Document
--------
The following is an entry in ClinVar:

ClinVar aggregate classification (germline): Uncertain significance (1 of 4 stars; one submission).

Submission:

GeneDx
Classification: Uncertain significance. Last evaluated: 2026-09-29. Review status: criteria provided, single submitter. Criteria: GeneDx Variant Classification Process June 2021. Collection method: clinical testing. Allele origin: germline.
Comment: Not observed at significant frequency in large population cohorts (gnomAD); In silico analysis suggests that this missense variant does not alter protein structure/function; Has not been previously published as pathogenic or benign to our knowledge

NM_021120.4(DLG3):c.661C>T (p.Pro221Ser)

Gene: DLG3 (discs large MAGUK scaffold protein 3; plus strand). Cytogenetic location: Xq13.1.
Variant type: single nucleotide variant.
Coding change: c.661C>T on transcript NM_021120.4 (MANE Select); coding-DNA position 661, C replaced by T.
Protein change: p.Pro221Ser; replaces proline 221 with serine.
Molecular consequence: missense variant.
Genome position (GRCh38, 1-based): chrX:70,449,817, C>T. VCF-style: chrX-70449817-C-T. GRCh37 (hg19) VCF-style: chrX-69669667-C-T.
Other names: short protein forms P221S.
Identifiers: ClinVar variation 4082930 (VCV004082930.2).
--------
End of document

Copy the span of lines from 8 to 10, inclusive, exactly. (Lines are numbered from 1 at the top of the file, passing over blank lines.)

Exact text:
Gene: DLG3 (discs large MAGUK scaffold protein 3; plus strand). Cytogenetic location: Xq13.1.
Variant type: single nucleotide variant.
Coding change: c.661C>T on transcript NM_021120.4 (MANE Select); coding-DNA position 661, C replaced by T.